Photo: Paul Clinton
Photo: Paul Clinton

"We do expect to see some use in cities and towns," Tyler says about the F-150 Responder. "Where we expect the majority of the use is where agencies need an on-road pursuit vehicle and off-road capability."

The F-150 Police Responder, which is powered by a 3.5-liter twin-turbocharged V-6 engine, reached a top speed of 100 mph in eight laps at the FCA Proving Grounds in Chelsea. It reached a zero to 60 mph time of 6.3 seconds and a 0 to 100 mph time of 16.1 seconds. While top speed was the lowest among the 14 four-wheel vehicles tested, the truck's speed increments surpassed other vehicles. Its zero-to-60 time was fourth. From zero to 100 mph, the vehicle placed fifth. In brake testing from 60 mph to zero, the truck needed 142.96 inches (11.9 feet) to reach a full stop. It ranked 12 of 14 in that category.

In vehicle dynamics testing at the Grattan Raceway in Belding, the F-150 Responder averaged 1 minute, 47 seconds over four laps (1:47.34), which was 14 out of 14.
Ford's Police Responder Hybrid 2.0L reached a top speed of 119 mph. It reached zero to 60 mph in 9 seconds and zero to 100 mph in 23.1 seconds. It was 14 out of 14 vehicles in those increments. In brake testing, it needed 136.16 inches (11.3 feet) to stop, which was ninth.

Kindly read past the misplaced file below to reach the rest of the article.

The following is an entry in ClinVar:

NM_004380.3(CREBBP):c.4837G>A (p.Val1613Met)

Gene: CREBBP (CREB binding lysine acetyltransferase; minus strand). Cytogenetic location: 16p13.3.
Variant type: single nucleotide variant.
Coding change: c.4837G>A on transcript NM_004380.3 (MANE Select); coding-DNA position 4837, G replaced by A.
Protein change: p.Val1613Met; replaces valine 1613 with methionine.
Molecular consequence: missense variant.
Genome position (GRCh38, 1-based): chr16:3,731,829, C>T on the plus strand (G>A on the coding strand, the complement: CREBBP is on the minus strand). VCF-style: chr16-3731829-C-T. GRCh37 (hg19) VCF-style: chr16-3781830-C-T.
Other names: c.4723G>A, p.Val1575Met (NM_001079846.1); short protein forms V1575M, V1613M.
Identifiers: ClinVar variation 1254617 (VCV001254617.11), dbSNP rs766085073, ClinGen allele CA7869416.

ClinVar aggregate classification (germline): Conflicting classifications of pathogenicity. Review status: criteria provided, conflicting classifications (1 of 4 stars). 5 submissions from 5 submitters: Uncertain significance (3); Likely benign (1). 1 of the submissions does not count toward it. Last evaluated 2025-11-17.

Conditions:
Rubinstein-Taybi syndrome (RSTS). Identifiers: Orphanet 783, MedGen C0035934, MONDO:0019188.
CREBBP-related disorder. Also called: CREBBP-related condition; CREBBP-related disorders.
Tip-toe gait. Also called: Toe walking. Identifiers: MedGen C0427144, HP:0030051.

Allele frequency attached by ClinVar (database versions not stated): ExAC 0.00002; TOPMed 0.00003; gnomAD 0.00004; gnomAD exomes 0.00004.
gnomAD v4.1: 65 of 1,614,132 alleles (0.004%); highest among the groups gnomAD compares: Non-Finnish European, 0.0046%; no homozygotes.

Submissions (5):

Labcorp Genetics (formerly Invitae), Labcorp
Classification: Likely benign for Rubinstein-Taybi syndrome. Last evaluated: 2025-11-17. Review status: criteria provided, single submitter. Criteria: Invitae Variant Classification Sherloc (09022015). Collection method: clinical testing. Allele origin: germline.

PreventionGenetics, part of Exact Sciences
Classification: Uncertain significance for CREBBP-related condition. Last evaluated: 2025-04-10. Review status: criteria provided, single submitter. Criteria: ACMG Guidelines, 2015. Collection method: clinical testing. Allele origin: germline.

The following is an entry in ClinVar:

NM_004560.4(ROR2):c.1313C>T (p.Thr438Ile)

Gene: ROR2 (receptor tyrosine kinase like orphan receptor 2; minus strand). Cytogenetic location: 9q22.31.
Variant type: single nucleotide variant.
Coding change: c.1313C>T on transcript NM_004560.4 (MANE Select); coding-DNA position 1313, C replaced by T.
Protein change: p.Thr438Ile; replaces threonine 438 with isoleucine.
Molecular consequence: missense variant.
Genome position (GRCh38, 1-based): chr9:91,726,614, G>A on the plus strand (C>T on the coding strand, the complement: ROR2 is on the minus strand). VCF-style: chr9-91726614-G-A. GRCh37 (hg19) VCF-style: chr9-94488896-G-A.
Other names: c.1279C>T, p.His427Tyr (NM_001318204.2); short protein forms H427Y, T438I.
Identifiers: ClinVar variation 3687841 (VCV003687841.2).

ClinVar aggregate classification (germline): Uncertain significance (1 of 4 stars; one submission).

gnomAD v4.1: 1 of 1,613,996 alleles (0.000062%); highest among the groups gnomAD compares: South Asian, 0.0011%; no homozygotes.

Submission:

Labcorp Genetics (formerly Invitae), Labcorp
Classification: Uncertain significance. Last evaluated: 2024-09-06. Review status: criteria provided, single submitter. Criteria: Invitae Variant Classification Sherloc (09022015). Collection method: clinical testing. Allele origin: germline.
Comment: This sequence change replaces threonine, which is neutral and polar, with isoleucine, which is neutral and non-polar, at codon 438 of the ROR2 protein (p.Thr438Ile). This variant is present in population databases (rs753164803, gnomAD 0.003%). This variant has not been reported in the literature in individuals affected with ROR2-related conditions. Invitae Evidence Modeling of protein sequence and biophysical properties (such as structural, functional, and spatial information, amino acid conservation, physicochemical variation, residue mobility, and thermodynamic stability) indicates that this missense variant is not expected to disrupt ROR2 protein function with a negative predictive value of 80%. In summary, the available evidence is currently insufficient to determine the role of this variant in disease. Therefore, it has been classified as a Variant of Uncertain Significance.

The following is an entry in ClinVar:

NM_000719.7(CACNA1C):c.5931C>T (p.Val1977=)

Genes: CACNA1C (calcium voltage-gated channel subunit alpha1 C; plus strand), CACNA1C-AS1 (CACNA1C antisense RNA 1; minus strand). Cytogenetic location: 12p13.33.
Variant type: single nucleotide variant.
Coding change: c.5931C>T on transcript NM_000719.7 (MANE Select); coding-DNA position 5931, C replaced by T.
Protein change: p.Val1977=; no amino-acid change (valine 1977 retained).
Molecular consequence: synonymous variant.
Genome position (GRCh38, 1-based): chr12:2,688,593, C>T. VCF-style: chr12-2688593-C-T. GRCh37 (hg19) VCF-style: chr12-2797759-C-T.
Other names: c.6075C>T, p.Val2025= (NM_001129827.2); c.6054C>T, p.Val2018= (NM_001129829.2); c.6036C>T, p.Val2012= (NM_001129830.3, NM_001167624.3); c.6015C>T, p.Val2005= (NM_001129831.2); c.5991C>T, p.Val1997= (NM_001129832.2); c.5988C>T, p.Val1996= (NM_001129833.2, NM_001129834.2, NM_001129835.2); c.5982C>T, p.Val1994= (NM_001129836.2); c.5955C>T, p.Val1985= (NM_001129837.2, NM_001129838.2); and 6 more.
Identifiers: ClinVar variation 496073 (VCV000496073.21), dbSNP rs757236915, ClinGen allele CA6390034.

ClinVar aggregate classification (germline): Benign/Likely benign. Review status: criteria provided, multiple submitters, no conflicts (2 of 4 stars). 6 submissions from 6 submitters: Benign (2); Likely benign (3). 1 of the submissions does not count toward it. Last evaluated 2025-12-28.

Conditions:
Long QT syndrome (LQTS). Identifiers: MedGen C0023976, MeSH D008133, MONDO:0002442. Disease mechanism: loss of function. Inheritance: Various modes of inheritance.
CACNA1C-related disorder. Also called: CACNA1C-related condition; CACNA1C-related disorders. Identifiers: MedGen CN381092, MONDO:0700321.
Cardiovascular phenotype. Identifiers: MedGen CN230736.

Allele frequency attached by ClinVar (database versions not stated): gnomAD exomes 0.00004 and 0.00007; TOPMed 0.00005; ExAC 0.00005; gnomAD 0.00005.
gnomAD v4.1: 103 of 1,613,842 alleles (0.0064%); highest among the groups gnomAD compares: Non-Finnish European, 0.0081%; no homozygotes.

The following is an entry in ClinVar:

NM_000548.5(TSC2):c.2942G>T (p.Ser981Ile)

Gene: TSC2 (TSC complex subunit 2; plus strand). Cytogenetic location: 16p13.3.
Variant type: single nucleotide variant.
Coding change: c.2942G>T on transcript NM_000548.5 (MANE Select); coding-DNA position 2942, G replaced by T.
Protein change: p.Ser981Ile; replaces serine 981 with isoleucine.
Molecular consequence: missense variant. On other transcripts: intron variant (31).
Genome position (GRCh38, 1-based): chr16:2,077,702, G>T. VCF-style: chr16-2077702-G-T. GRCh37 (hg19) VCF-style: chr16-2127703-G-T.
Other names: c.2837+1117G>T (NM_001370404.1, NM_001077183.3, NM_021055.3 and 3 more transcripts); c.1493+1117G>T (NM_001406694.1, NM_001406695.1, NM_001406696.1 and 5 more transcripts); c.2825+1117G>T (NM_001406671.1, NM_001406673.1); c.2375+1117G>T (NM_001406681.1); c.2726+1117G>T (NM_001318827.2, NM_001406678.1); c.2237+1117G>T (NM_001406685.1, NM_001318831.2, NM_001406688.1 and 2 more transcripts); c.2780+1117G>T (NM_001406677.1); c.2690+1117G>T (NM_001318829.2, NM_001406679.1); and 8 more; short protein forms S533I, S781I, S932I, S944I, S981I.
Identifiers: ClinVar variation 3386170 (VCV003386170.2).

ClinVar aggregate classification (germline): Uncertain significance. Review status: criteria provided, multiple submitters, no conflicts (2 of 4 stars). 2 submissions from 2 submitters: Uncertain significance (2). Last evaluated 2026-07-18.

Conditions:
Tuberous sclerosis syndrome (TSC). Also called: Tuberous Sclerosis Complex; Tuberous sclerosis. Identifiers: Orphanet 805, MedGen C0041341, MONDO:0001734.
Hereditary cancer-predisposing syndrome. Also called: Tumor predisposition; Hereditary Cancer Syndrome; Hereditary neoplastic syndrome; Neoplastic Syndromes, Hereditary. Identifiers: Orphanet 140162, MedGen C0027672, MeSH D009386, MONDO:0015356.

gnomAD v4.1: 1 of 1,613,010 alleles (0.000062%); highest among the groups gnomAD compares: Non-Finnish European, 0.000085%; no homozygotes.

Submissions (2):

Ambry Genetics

In the vehicle dynamics testing, the gasoline-electric hybrid averaged 1 minute, 45 seconds (1:45.91) over the four laps, which placed 12 out of 14.

The MSP also tested six carryover models from Ford, including the Police Interceptor sedan with the 3.5L EcoBoost (in all-wheel and front-wheel drive), P.I. sedan with the 3.7L V-6 in AWD, P.I. sedan with the 2.0L EcoBoost in FWD, P.I. Utility with 3.5L EcoBoost in AWD, and P.I. Utility with 3.7L V-6 in AWD.

Dodge Considers Pursuit Durango
Fiat Chrysler's Dodge unit brought a Dodge Durango, which could be offered as a 2019-MY pursuit vehicle if all goes according to plan. Dodge representatives attending the Michigan testing declined to provide full details about how the vehicle is different from the 2017 Durango Special Service. Both vehicles are powered by a 5.7-liter V-8 engine that delivers power via an eight-speed transmission to a rear-wheel or available all-wheel drive system. Dodge will release more details later this year.

"It's a rear-wheel-drive vehicle with an all-wheel drive option," says David Callery, FCA's program manager for police and emergency response vehicles. "To get through the tests, the vehicle has to hold up to the rigors of daily patrol. We believe it's equal or superior to the other vehicles out there."

The Durango V-8 with AWD reached a top speed of 120 mph, zero to 60 mph in 7.1 seconds, and zero to 100 mph in 17 seconds. It was sixth in zero to 60 mph and sixth in zero to 100 mph. In brake testing, the Durango needed 133.94 inches (11.1 feet) to stop, which was fifth.